Yesterday, I hiked in snow using my old winter boots. I hate them. They change how I walk and for the first time in months, my back was killing me after a hike. Also, having a heel that is higher increases the amount of angle the foot is at when descending and wearing crampons. Not in heel plunging, but a firm enough sole would still allow for that. I seriously doubt mountaineering boots have a built up heel for uphill travel. I say it has more to do with mimicking the average boot most people are used to and expect. It wouldn't really require all that much to make a decent boot with <4mm of heel rise, but it would be niche. If I have to stick with what I have, so be it. I did for years, and I can do so from time to time. I stay on slopes less than 45 degrees. Mountaineer's Route on Whitney is about the top fo what I like to do in terms of slope. I do get on ice, but that is not climbing ice.

I'll check out those products you linked to. Thanks.
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Re: Boots with no heel rise?

Postby peninsula » Thu Dec 08, 2011 4:31 pm

Lionel wrote:Actually, I hike in zero degree shoes all the time and toe strike, not heel strike. Heel striking is the worst thing someone like me can do. It's bad for most people, actually, but whatever. I'll spare you the finer details of my experience with my flat feet, my plantar fasciitis, back pain pre-metatarsal joint pain, orthotics, and knee pain which was actually from the orthotics, worsening pain that never resolved with the remedies the "doctors" prescribed, and so on. All of this "magically" went away once I stopped listening to them and started walking in flat shoes and on my mid and forefoot.


I agree, heel striking is unhealthy. It takes a habit-changing effort initially, and some conditioning as well, but toe striking is far better for our bodies than heel striking. I had sciatica and knee issues that pretty much resolved when I learned to stop heel striking. A good book on the subject: http://www.amazon.com/Born-Run-Superath ... 848&sr=8-1
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Re: Boots with no heel rise?

Postby MoapaPk » Thu Dec 08, 2011 5:36 pm

For snowshoeing, there are a lot of softer, insulated boots with relatively low heel rise. Most people would rather use a televator-type feature on steep slopes. But boots that you can trust with crampons... subject of another thread.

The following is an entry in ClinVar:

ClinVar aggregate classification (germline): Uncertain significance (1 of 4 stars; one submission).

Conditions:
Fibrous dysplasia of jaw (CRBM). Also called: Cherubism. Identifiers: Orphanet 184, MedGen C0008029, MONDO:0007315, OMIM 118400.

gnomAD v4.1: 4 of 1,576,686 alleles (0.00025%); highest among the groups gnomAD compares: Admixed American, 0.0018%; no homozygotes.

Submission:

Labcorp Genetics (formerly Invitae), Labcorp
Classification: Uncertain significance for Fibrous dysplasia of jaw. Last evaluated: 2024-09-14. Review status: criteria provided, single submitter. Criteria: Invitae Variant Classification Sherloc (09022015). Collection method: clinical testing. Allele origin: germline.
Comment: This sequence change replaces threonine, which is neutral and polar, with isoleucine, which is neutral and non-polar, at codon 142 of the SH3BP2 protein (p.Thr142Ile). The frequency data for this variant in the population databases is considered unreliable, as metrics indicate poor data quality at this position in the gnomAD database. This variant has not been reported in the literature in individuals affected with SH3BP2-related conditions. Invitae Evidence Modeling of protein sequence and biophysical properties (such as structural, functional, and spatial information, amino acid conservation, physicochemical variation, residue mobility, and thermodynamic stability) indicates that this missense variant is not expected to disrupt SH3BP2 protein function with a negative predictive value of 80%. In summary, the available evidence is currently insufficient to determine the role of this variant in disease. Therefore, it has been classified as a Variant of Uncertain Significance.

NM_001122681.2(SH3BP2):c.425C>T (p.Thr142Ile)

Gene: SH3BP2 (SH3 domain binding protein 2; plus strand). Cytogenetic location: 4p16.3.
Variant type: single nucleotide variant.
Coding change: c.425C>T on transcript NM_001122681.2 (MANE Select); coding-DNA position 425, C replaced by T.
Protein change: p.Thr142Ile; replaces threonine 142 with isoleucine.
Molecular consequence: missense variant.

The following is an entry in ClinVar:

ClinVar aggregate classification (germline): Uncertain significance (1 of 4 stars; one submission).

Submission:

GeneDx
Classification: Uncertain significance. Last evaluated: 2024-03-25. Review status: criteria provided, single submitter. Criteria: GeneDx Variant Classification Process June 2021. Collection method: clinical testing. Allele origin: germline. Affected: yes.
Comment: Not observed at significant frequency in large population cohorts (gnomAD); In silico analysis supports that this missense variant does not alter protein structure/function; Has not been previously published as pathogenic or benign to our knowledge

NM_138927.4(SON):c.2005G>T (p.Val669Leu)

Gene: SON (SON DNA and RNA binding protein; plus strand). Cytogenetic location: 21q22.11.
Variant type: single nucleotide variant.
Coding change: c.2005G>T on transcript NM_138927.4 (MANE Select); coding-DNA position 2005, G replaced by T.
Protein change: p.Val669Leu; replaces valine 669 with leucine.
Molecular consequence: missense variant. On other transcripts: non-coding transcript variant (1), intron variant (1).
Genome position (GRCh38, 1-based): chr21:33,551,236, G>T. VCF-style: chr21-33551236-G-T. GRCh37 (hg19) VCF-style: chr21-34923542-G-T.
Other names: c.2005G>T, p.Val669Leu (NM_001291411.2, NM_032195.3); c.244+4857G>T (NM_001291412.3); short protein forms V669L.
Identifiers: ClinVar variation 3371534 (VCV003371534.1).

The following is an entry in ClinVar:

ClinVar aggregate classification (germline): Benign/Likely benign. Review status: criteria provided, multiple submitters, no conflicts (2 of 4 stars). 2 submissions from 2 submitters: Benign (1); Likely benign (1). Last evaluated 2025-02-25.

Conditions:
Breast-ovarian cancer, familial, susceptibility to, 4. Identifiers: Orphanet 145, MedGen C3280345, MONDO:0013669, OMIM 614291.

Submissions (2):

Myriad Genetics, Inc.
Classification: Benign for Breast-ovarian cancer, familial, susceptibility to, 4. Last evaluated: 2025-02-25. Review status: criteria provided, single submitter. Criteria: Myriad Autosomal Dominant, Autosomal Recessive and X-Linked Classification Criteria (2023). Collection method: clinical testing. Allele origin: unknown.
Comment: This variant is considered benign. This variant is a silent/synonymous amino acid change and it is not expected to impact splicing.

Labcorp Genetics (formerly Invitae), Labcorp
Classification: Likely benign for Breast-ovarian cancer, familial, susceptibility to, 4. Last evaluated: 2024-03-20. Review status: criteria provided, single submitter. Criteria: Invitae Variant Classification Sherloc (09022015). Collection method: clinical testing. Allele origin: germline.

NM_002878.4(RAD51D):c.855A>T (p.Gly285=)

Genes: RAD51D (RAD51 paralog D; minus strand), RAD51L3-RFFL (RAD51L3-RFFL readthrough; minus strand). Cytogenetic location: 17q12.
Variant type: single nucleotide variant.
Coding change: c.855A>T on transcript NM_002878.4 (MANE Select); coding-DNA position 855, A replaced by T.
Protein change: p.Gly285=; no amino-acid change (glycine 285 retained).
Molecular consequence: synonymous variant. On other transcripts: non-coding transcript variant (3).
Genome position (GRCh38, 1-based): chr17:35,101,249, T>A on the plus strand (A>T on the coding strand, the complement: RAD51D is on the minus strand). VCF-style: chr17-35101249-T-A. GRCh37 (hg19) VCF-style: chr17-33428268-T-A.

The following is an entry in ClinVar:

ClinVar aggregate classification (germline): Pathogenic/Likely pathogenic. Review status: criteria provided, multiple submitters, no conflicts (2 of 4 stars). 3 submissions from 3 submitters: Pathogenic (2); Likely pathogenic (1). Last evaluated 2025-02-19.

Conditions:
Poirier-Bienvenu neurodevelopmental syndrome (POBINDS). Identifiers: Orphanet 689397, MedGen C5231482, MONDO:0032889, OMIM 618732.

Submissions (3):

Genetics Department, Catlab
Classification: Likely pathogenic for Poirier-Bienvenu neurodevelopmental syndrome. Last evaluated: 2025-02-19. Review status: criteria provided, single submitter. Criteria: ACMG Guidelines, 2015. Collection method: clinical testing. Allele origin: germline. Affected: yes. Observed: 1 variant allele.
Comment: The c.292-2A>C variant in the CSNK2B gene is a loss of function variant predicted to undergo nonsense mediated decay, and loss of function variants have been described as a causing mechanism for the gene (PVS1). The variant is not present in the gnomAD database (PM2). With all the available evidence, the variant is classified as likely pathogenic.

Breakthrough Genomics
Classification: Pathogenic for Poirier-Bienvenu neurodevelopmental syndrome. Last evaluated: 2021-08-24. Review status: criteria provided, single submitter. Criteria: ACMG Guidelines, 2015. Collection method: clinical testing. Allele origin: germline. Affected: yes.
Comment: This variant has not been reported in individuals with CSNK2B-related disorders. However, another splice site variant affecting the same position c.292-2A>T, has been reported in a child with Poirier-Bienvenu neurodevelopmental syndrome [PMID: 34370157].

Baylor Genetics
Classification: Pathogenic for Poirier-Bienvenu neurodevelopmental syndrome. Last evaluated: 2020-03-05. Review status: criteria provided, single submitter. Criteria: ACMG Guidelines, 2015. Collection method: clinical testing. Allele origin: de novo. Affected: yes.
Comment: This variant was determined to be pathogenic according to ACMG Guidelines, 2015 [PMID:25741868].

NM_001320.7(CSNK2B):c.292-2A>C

Back when heels were fairly solid, I would consider taking a grinding wheel to them. Nowadays, you might get a nasty surprise.
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Re: Boots with no heel rise?

Postby BrunoM » Fri Dec 09, 2011 10:16 pm

peninsula wrote:
Lionel wrote:Actually, I hike in zero degree shoes all the time and toe strike, not heel strike. Heel striking is the worst thing someone like me can do. It's bad for most people, actually, but whatever. I'll spare you the finer details of my experience with my flat feet, my plantar fasciitis, back pain pre-metatarsal joint pain, orthotics, and knee pain which was actually from the orthotics, worsening pain that never resolved with the remedies the "doctors" prescribed, and so on. All of this "magically" went away once I stopped listening to them and started walking in flat shoes and on my mid and forefoot.


I agree, heel striking is unhealthy. It takes a habit-changing effort initially, and some conditioning as well, but toe striking is far better for our bodies than heel striking. I had sciatica and knee issues that pretty much resolved when I learned to stop heel striking. A good book on the subject: http://www.amazon.com/Born-Run-Superath ... 848&sr=8-1


Loved that book!

I suffered from patella issues for 3 years. Couldn't run.

Started running barefoot. I now run 40 minutes without pain whatsoever, except for the various types of herbal material that stick in my soles of my feet.
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Re: Boots with no heel rise?

Postby dmnz » Fri Dec 16, 2011 9:39 am

I wouldn't climb in either of those boots
but if you do find any low heel ones I'd love to know and try them.

Basically, heel striking means forces go up the heel and up the bones and why old guides have bad knees as forces are transmitted up the chain.

Striking further up the foot means the calves absorb the forces and as a muscle it's dynamic and can get stronger to deal with the stress.